Allogona ptychophora


This image is used with permission of the Maine Natural Areas Program
The Allogona ptychophora snail is found mainly in areas of debris, such as leaf litter and rocks.  A subspecies, Allogona ptychophora ptychophora, was found most commonly in boulder piles and areas of talus (Frest et al, 1997).  A talus environment is one that could be described as having rocking slopes, with and occasional small tree.  Rocks tend to be covered in moss, and they tends to be small vegetation closer to the ground.  To the left is a picture of a oak-birch talus, which we can assume to be similar to the habitat of Allogona ptychophora.  Since the subspecies is part of Allogona ptychophora, we can say that their specific habitat would be very similar (Frest et al, 1997).  This habitat would seem ideal for a snail that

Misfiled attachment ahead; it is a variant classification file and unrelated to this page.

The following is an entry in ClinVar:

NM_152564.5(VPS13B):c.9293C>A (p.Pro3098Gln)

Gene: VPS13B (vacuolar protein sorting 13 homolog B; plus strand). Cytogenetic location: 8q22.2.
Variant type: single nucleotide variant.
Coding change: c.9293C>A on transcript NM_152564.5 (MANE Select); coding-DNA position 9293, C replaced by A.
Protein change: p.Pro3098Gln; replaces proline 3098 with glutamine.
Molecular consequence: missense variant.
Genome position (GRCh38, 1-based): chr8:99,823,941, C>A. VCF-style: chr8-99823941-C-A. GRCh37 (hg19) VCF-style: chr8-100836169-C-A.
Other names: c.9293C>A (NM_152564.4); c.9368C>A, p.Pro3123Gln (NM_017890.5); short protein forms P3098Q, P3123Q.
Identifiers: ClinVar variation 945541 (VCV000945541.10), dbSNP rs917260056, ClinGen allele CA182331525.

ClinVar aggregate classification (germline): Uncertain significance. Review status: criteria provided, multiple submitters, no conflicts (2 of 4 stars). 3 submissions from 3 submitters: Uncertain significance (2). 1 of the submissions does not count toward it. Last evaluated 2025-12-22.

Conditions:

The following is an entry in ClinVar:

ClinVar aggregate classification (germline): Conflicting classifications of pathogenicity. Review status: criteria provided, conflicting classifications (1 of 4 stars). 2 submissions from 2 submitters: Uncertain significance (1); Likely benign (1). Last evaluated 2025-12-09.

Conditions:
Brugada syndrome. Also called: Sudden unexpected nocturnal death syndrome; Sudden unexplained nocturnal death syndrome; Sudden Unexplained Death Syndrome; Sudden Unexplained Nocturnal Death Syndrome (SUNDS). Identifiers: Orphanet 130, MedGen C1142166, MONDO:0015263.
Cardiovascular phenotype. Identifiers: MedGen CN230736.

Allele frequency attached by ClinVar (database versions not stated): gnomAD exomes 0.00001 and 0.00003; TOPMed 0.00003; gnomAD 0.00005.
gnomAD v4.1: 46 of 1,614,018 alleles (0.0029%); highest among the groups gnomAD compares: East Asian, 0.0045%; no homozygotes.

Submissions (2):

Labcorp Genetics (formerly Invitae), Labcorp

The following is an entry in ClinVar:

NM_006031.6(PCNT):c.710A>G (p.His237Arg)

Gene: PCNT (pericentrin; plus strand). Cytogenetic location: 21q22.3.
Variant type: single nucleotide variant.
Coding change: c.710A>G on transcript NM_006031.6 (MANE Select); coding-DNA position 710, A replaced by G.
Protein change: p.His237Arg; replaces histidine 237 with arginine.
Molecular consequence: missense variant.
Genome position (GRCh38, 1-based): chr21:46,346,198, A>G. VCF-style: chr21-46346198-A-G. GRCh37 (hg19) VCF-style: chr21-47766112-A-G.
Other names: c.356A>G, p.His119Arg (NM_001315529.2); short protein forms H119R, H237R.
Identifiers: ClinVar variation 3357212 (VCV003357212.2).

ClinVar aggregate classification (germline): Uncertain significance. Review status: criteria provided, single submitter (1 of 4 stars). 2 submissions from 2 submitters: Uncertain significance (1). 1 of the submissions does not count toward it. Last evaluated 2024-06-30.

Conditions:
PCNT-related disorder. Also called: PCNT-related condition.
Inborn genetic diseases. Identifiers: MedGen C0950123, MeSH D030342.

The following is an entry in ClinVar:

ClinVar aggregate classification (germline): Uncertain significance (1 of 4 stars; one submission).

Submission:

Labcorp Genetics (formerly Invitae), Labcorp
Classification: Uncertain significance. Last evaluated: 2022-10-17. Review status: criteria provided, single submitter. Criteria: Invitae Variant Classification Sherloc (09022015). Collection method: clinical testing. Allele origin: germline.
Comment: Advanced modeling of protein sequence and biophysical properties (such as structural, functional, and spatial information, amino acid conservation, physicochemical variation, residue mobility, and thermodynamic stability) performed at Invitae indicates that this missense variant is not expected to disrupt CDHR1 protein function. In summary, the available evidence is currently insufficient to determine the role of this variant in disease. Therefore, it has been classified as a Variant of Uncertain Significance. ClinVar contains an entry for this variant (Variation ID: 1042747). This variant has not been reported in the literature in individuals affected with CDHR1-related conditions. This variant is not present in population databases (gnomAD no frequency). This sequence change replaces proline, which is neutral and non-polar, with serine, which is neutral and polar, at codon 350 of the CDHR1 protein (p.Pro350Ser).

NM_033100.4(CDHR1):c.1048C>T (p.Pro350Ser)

feeds on fungi.

Allogona ptychophora
is a terrestrial snail that is spread across the Northwest United States and into Canada (Turgeon et al, 1998).  It is found most commonly in the eastern parts of Washington (Turgeon et al, 1998).  It has been found in the Canadian province of British Colombia, Idaho, Montana, Oregon, and Washington (Turgeon et al, 1998).  Below is a map of the distribution of Allogona ptychophora.

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